McClure, Charles R. "A View from the Trenches: Costing and Performance Measures for Academic Library Public Services." College & Research Libraries 47 (July 1986), 323-336.

Increased concern about the efficiency and effectiveness with which academic libraries operate has spurred the consideration of method-ologies (1) to cost selected services/operations, and (2) to develop performance measures for such services/operations. McClure reports the results of a pilot study to identify the issues and concerns of public service middle managers on costing and the use of performance measures. The findings suggest that participants have little faith in the usefulness of producing cost data and using performance measures. The study participants believe: (1) the availability of such data rarely has an impact on decision making; (2) in-house data frequently lack reliability and validity; and (3) they are too understaffed to take time away from the provision of services to identify, collect, and analyze such data.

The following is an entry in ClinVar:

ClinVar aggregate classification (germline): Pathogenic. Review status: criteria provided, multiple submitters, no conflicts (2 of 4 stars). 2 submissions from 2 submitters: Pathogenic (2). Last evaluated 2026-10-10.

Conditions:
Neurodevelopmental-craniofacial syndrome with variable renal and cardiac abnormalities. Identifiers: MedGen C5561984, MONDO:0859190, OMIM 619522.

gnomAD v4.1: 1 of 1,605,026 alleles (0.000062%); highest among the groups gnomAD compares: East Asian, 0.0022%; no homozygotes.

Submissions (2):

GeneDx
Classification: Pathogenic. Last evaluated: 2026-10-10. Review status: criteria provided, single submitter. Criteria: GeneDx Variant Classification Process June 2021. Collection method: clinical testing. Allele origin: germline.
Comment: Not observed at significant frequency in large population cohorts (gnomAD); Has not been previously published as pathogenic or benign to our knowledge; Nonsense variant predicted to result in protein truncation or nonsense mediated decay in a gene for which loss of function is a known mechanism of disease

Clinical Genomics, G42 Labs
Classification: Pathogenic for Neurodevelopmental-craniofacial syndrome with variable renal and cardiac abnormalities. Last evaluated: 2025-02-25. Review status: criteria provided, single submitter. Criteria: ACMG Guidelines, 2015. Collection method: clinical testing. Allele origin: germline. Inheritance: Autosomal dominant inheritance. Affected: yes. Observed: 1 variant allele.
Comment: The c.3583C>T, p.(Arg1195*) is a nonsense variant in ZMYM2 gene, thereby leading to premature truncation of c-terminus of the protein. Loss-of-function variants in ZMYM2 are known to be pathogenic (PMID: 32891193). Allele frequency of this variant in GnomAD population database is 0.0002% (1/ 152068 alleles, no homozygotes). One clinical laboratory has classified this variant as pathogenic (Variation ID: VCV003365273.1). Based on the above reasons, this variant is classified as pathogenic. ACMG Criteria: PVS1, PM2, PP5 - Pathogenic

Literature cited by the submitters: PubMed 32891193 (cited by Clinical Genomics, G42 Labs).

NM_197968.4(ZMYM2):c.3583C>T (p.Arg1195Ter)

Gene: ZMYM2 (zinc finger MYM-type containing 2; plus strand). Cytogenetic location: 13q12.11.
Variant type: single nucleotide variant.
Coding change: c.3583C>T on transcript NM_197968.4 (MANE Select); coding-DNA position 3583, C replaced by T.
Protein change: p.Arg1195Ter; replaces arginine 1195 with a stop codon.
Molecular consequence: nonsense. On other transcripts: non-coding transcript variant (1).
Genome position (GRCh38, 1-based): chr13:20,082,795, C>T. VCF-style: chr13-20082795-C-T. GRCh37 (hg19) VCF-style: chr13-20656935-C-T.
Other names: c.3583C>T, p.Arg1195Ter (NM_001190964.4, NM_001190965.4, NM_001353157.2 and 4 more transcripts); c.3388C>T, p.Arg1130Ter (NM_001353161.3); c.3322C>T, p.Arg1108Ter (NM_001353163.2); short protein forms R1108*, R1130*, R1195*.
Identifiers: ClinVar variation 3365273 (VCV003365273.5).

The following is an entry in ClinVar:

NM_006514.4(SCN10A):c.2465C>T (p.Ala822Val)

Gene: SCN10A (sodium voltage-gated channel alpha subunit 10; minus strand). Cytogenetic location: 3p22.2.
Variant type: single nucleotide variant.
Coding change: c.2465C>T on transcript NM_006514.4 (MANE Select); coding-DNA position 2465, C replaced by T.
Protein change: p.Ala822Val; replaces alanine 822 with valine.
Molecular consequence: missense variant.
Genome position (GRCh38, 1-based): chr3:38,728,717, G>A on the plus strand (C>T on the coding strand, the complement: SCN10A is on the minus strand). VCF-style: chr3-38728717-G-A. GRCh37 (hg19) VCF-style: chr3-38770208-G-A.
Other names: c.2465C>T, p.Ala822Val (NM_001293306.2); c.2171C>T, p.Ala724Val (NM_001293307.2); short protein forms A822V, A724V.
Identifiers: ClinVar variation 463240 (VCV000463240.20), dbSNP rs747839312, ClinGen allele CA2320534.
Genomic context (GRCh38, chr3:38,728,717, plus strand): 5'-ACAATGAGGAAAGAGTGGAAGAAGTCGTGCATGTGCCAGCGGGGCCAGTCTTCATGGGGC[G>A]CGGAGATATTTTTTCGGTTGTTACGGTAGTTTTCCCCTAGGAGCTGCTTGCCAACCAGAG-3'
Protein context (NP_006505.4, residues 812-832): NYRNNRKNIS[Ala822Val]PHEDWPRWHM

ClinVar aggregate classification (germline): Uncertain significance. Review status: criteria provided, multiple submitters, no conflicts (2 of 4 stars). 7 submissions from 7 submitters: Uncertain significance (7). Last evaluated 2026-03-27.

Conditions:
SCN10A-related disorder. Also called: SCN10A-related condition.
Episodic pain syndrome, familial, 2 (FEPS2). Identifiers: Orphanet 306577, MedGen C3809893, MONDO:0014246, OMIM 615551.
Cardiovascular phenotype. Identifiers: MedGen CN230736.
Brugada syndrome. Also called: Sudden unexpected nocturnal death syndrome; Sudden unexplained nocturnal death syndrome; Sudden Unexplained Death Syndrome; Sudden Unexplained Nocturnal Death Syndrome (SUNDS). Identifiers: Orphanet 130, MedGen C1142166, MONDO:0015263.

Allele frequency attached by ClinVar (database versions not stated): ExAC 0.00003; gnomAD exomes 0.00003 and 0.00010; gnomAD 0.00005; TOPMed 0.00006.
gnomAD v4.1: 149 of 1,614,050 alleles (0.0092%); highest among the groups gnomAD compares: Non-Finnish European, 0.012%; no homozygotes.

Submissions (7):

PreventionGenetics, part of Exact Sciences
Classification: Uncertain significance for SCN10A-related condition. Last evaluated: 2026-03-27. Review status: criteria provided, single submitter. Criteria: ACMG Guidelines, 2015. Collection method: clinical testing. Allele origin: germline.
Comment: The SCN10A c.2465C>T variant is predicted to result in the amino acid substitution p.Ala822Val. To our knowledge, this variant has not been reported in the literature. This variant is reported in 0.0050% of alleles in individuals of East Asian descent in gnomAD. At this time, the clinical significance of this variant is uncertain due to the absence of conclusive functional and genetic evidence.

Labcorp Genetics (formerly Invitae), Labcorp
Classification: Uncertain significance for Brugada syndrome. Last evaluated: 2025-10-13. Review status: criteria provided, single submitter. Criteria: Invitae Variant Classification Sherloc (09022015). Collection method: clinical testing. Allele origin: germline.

Measuring Quality: International Guidelines for Performance Measurement in Academic Libraries. (IFLA Publication, v. 76) New Providence, NJ: Bowker-Saur, 1996.

This monograph is the product of an IFLA working group which evaluated the existing literature and drew up a academic libraries, are designed to measure effectiveness not efficiency, and are concentrated on user-oriented indicators. Each included indicator is designed to assess either the quality of the library's overall performance, or the quality of a specific service or activity. The publication includes a comprehensive bibliography (37 pages) of literature dealing with performance measurement. Also included are English, French, German, Russian, and Spanish glossaries.